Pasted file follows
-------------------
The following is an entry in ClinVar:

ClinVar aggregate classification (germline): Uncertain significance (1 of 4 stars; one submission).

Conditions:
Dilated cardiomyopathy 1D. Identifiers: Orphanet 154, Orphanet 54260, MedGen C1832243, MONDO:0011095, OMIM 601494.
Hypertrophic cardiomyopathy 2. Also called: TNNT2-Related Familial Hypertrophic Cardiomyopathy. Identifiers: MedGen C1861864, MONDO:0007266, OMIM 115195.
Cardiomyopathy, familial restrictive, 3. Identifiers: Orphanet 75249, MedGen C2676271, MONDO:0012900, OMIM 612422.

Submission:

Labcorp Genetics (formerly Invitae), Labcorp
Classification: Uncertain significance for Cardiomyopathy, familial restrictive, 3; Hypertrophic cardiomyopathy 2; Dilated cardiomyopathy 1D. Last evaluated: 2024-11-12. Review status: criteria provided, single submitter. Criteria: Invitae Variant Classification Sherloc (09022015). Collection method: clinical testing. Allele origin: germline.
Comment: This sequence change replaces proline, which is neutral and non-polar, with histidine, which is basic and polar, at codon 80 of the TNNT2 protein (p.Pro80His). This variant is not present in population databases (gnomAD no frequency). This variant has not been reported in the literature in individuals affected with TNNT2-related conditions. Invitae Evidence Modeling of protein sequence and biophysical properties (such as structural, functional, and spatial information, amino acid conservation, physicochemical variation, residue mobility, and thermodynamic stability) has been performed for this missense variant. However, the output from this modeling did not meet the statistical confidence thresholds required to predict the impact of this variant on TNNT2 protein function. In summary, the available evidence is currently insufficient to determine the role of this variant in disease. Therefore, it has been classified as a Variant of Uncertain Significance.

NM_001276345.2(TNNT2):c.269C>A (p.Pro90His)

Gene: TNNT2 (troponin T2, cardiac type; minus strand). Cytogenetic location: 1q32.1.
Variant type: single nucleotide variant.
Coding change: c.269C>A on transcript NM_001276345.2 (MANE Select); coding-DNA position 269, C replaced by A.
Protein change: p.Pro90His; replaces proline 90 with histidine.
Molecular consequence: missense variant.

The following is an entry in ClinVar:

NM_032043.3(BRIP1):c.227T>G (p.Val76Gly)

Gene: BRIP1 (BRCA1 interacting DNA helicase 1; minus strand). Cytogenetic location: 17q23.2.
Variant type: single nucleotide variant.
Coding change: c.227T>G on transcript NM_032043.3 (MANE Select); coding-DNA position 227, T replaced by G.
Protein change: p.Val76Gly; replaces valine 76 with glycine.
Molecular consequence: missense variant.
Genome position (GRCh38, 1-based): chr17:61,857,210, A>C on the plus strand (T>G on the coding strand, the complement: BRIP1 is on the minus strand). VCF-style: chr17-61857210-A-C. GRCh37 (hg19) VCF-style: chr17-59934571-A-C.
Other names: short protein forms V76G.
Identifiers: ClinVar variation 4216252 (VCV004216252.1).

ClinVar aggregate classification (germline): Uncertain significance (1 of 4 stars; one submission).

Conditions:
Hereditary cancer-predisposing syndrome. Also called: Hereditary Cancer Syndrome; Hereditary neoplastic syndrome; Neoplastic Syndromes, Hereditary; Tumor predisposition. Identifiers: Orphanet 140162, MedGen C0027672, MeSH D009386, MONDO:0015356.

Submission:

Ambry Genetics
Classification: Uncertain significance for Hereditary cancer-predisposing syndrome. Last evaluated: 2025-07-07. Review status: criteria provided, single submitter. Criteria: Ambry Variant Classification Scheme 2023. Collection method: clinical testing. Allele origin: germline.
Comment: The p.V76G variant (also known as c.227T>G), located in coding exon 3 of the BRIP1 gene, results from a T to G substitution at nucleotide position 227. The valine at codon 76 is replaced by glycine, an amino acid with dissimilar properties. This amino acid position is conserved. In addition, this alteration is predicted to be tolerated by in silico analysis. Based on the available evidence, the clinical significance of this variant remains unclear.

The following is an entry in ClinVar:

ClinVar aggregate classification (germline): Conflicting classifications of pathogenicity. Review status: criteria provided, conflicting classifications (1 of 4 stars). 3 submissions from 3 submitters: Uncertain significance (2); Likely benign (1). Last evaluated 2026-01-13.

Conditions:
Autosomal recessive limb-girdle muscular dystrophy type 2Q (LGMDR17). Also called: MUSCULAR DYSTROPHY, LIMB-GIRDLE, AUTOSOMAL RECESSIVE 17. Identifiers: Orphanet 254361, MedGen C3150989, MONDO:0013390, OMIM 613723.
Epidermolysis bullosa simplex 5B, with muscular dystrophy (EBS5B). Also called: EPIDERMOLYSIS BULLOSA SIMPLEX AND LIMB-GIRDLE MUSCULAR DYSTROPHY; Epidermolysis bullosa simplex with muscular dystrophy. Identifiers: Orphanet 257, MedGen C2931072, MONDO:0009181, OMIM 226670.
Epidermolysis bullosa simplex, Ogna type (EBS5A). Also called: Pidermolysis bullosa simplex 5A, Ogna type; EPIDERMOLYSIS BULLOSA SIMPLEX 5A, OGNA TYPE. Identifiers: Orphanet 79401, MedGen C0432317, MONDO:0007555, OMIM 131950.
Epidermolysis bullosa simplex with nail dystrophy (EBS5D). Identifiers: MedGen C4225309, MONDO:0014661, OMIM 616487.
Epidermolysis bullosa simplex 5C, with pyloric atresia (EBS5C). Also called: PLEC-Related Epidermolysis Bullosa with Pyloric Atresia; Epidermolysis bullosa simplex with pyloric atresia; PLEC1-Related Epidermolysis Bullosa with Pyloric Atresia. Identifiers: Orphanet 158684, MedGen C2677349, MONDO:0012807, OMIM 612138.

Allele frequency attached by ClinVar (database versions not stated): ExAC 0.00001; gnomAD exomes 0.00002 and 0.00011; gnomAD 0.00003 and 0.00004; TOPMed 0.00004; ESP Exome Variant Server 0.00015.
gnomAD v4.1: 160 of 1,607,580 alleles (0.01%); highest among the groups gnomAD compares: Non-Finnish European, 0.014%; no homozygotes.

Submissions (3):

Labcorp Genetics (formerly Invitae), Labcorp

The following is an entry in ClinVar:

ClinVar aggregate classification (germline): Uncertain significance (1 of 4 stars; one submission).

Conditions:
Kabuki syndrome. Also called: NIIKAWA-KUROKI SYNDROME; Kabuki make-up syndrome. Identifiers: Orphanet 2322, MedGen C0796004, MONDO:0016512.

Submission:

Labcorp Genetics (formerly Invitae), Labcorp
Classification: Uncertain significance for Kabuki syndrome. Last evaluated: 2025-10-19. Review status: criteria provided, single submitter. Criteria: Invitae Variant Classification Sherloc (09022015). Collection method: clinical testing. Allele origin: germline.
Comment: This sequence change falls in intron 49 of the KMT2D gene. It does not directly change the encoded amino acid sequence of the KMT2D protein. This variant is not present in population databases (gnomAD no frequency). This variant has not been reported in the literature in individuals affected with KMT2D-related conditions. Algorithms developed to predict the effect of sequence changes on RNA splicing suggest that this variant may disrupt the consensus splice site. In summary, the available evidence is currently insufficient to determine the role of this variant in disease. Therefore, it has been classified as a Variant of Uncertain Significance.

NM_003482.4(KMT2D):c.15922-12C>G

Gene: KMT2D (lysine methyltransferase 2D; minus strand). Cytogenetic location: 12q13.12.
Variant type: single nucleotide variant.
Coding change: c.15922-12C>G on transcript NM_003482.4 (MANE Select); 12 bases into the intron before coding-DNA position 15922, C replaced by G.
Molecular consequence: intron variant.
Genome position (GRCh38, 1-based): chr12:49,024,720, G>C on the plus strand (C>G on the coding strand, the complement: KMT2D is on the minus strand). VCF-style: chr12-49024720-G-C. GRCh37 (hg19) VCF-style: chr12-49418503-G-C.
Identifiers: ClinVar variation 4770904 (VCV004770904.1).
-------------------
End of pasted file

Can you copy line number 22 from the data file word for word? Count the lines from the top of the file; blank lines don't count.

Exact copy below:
Protein change: p.Val76Gly; replaces valine 76 with glycine.